The Electronic Intifada / June 16, 2020
In Germany there is a strictly enforced – but intellectually lazy and morally repugnant – elite consensus that unconditional support for Israel and inaction in the face of its crimes against Palestinians are necessary to atone for the murder of millions of European Jews in German government death camps.
Few prominent German politicians have the courage or moral clarity to understand that genuine and principled atonement would mean applying the same human rights standards to Israel as to any other country.
Deviation from this consensus typically draws false smears of anti-Semitism.
In recent years, Die Linke has come in for strong criticism from Palestinians for falling in line with this consensus.
In that context, the latest modest step by Die Linke, which holds 69 seats in the country’s lower house of parliament, the Bundestag, is a significant departure.
“The planned expropriation and annexation of Palestinian land in the Jordan Valley would impose Israel’s administration, laws and jurisdiction on the Palestinian population without granting them Israeli citizenship,” the party says in a 6 June resolution approved by its executive committee.
“Should the Israeli government resolve to carry out the annexation, Die Linke will advocate for the suspension of the EU-Israel Association Agreement,” the party adds.
That agreement provides Israel with lavish support and privileges from the European Union, but it is supposed to be valid only if Israel respects human rights.
Equal rights required
Notably, Die Linke also appears to be hinting at a shift towards supporting a single democratic state in which Palestinians and Israeli Jews would enjoy full equality.
“In the face of the Israeli government’s seeming rejection of a just two-state solution, in which citizens from both sides would live with equal rights, Die Linke calls for equal civil rights for Palestinians and Israelis,” the party states.
“For Die Linke, the following principle holds everywhere and at all times: All inhabitants of every country should enjoy equal rights – irrespective of their religion, language or ethnic group.”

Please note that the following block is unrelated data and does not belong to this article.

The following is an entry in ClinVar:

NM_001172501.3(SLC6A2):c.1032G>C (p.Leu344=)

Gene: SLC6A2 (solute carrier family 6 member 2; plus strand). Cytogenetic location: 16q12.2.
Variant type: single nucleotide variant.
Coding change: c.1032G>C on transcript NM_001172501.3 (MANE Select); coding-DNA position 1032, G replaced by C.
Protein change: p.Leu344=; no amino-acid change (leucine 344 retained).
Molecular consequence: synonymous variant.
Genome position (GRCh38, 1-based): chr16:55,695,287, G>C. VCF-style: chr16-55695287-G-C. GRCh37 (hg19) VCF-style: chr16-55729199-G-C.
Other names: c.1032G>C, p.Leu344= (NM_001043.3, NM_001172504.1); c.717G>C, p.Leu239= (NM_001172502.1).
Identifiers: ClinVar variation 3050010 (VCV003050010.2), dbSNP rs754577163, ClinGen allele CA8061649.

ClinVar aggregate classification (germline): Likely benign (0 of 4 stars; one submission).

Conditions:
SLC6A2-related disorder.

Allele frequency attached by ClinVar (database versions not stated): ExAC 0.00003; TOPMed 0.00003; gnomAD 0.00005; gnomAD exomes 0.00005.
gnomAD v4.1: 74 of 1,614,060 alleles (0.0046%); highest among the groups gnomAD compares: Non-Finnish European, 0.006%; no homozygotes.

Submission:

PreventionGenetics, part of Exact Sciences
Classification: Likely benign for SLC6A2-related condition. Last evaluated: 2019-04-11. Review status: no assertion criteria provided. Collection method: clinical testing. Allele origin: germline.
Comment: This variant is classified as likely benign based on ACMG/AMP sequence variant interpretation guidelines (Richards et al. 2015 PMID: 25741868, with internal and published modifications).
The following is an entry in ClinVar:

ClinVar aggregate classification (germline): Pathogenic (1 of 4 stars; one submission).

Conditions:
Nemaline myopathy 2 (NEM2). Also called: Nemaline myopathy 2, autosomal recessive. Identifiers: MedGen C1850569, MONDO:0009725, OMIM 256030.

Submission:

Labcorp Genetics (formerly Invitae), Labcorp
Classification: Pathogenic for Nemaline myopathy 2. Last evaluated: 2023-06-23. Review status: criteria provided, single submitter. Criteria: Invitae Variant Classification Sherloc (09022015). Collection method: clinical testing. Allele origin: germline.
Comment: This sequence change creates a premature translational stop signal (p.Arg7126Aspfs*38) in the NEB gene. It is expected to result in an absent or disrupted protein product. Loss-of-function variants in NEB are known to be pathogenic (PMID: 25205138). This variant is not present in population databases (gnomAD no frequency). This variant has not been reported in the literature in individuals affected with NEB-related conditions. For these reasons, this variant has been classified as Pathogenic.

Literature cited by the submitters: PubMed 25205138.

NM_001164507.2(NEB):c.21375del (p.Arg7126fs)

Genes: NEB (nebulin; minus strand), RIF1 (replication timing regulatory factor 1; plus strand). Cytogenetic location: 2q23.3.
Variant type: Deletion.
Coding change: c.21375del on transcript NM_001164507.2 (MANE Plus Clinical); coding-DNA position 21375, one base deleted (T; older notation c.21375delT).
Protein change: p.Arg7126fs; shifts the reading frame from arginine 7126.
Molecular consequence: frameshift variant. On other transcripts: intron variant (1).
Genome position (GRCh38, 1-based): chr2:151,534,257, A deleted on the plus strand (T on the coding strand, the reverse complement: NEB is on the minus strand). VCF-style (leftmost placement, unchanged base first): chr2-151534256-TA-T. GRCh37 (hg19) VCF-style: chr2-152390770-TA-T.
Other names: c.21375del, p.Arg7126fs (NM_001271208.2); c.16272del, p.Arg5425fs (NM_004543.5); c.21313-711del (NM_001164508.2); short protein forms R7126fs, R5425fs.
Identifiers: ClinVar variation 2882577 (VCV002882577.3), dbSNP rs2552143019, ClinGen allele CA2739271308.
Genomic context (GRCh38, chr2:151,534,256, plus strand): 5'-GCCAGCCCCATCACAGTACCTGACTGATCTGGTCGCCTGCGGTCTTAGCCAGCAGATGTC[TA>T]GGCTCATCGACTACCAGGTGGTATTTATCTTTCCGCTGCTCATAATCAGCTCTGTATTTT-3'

Yet that basic premise is the antithesis of Zionism, Israel’s racist state ideology, which holds that Palestinians should be denied basic rights, including the right to return to their native country, solely and exclusively because they are not Jews.
But Die Linke stops short of calling for a one-state solution, instead urging the German government to “work towards Israeli and Palestinian self-determination, the recognition of the state of Palestine, and its membership in international organizations.”
The party also reiterates its call for the “suspension of military cooperation with Israel.”
Meanwhile, more than 50 UN human rights experts on Tuesday called for Israel to be held accountable for its annexation plans.
The special rapporteurs – who are appointed by the Human Rights Council and function independently – said annexation would “violate a cornerstone principle of international law and must be meaningfully opposed by the international community.”
They note that during 53 years of Israeli occupation of the West Bank and Gaza Strip, Palestinians have been subjected to “profound human rights violations.”
These include confiscation of land and resources, forcible population transfer, excessive use of force and torture, poisoning by exposure to toxic wastes, arbitrary detention and detention of children, economic deprivation, severe restrictions on movement and the “imposition of a two-tier system of disparate political, legal, social, cultural and economic rights based on ethnicity and nationality.”
“These human rights violations would only intensify after annexation,” the UN experts state.
“What would be left of the West Bank would be a Palestinian Bantustan, islands of disconnected land completely surrounded by Israel and with no territorial connection to the outside world.”
The experts note that Israel twice before annexed occupied territory: East Jerusalem in 1980, and Syria’s Golan Heights in 1981.
Yet despite strongly condemning the moves, the UN Security Council “took no meaningful countermeasures” to oppose the annexations or Israel’s ongoing settler-colonization of occupied land.
“This time must be different,” the experts state, urging an “end to impunity” for Israel.
Ali Abunimah is co-founder of The Electronic Intifada and author of The Battle for Justice in Palestine, now out from Haymarket Books